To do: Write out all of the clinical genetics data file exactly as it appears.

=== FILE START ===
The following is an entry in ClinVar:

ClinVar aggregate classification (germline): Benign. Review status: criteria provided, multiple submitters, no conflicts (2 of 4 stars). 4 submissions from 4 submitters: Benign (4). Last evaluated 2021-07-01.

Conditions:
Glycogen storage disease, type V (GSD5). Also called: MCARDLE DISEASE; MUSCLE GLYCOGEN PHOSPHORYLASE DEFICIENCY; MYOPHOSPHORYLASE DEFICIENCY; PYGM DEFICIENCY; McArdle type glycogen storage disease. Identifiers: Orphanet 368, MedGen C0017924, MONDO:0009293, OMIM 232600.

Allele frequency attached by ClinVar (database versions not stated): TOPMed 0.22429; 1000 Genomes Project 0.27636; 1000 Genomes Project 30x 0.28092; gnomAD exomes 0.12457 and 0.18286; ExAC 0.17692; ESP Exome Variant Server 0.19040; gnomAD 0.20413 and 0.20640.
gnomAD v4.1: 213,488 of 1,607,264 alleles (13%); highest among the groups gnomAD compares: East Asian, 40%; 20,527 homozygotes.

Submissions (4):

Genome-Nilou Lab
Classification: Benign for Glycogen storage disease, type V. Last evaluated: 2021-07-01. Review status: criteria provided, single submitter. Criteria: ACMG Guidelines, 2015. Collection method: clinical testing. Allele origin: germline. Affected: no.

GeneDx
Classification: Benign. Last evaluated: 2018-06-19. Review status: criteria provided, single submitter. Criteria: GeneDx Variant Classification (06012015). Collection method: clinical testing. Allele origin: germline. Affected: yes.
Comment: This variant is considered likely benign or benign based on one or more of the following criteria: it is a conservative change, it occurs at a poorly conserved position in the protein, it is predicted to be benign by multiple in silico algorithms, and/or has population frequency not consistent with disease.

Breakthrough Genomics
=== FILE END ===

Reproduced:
The following is an entry in ClinVar:

ClinVar aggregate classification (germline): Benign. Review status: criteria provided, multiple submitters, no conflicts (2 of 4 stars). 4 submissions from 4 submitters: Benign (4). Last evaluated 2021-07-01.

Conditions:
Glycogen storage disease, type V (GSD5). Also called: MCARDLE DISEASE; MUSCLE GLYCOGEN PHOSPHORYLASE DEFICIENCY; MYOPHOSPHORYLASE DEFICIENCY; PYGM DEFICIENCY; McArdle type glycogen storage disease. Identifiers: Orphanet 368, MedGen C0017924, MONDO:0009293, OMIM 232600.

Allele frequency attached by ClinVar (database versions not stated): TOPMed 0.22429; 1000 Genomes Project 0.27636; 1000 Genomes Project 30x 0.28092; gnomAD exomes 0.12457 and 0.18286; ExAC 0.17692; ESP Exome Variant Server 0.19040; gnomAD 0.20413 and 0.20640.
gnomAD v4.1: 213,488 of 1,607,264 alleles (13%); highest among the groups gnomAD compares: East Asian, 40%; 20,527 homozygotes.

Submissions (4):

Genome-Nilou Lab
Classification: Benign for Glycogen storage disease, type V. Last evaluated: 2021-07-01. Review status: criteria provided, single submitter. Criteria: ACMG Guidelines, 2015. Collection method: clinical testing. Allele origin: germline. Affected: no.

GeneDx
Classification: Benign. Last evaluated: 2018-06-19. Review status: criteria provided, single submitter. Criteria: GeneDx Variant Classification (06012015). Collection method: clinical testing. Allele origin: germline. Affected: yes.
Comment: This variant is considered likely benign or benign based on one or more of the following criteria: it is a conservative change, it occurs at a poorly conserved position in the protein, it is predicted to be benign by multiple in silico algorithms, and/or has population frequency not consistent with disease.

Breakthrough Genomics